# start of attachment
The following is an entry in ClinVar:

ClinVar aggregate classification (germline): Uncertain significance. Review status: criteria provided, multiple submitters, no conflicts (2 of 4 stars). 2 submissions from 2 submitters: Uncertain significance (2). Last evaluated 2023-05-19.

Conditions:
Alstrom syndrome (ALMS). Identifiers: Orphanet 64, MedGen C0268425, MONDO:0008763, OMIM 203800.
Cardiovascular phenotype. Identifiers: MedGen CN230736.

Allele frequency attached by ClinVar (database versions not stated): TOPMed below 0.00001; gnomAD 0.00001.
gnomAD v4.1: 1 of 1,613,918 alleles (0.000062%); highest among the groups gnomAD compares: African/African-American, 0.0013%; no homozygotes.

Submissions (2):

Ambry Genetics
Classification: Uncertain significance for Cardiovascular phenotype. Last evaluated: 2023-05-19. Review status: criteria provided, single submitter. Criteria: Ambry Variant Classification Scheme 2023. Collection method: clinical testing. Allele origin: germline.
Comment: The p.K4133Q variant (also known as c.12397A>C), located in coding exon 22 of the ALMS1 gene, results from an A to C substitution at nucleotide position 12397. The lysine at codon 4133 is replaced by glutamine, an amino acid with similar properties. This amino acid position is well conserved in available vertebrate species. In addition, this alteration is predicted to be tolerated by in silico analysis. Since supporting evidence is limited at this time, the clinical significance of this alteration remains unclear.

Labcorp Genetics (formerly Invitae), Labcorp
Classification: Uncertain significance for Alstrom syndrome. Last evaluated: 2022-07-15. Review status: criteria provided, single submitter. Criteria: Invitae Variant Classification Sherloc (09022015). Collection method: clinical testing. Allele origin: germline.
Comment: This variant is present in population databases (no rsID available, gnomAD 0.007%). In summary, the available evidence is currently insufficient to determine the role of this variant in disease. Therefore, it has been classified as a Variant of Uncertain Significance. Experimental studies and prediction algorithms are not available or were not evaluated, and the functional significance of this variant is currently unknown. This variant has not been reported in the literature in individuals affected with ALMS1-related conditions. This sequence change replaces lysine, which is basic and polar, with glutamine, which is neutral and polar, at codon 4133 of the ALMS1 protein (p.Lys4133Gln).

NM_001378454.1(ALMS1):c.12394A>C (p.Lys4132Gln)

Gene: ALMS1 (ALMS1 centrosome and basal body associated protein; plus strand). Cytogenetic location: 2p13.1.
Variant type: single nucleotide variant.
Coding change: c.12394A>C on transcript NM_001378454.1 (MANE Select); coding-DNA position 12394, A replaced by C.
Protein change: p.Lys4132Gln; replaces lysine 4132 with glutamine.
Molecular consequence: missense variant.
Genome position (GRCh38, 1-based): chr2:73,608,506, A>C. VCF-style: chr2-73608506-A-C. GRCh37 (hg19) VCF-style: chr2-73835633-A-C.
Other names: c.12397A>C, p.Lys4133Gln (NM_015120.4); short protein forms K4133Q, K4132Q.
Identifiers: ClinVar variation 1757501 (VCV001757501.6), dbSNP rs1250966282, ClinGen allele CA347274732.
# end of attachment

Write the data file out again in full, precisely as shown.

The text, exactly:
The following is an entry in ClinVar:

ClinVar aggregate classification (germline): Uncertain significance. Review status: criteria provided, multiple submitters, no conflicts (2 of 4 stars). 2 submissions from 2 submitters: Uncertain significance (2). Last evaluated 2023-05-19.

Conditions:
Alstrom syndrome (ALMS). Identifiers: Orphanet 64, MedGen C0268425, MONDO:0008763, OMIM 203800.
Cardiovascular phenotype. Identifiers: MedGen CN230736.

Allele frequency attached by ClinVar (database versions not stated): TOPMed below 0.00001; gnomAD 0.00001.
gnomAD v4.1: 1 of 1,613,918 alleles (0.000062%); highest among the groups gnomAD compares: African/African-American, 0.0013%; no homozygotes.

Submissions (2):

Ambry Genetics
Classification: Uncertain significance for Cardiovascular phenotype. Last evaluated: 2023-05-19. Review status: criteria provided, single submitter. Criteria: Ambry Variant Classification Scheme 2023. Collection method: clinical testing. Allele origin: germline.
Comment: The p.K4133Q variant (also known as c.12397A>C), located in coding exon 22 of the ALMS1 gene, results from an A to C substitution at nucleotide position 12397. The lysine at codon 4133 is replaced by glutamine, an amino acid with similar properties. This amino acid position is well conserved in available vertebrate species. In addition, this alteration is predicted to be tolerated by in silico analysis. Since supporting evidence is limited at this time, the clinical significance of this alteration remains unclear.

Labcorp Genetics (formerly Invitae), Labcorp
Classification: Uncertain significance for Alstrom syndrome. Last evaluated: 2022-07-15. Review status: criteria provided, single submitter. Criteria: Invitae Variant Classification Sherloc (09022015). Collection method: clinical testing. Allele origin: germline.
Comment: This variant is present in population databases (no rsID available, gnomAD 0.007%). In summary, the available evidence is currently insufficient to determine the role of this variant in disease. Therefore, it has been classified as a Variant of Uncertain Significance. Experimental studies and prediction algorithms are not available or were not evaluated, and the functional significance of this variant is currently unknown. This variant has not been reported in the literature in individuals affected with ALMS1-related conditions. This sequence change replaces lysine, which is basic and polar, with glutamine, which is neutral and polar, at codon 4133 of the ALMS1 protein (p.Lys4133Gln).

NM_001378454.1(ALMS1):c.12394A>C (p.Lys4132Gln)

Gene: ALMS1 (ALMS1 centrosome and basal body associated protein; plus strand). Cytogenetic location: 2p13.1.
Variant type: single nucleotide variant.
Coding change: c.12394A>C on transcript NM_001378454.1 (MANE Select); coding-DNA position 12394, A replaced by C.
Protein change: p.Lys4132Gln; replaces lysine 4132 with glutamine.
Molecular consequence: missense variant.
Genome position (GRCh38, 1-based): chr2:73,608,506, A>C. VCF-style: chr2-73608506-A-C. GRCh37 (hg19) VCF-style: chr2-73835633-A-C.
Other names: c.12397A>C, p.Lys4133Gln (NM_015120.4); short protein forms K4133Q, K4132Q.
Identifiers: ClinVar variation 1757501 (VCV001757501.6), dbSNP rs1250966282, ClinGen allele CA347274732.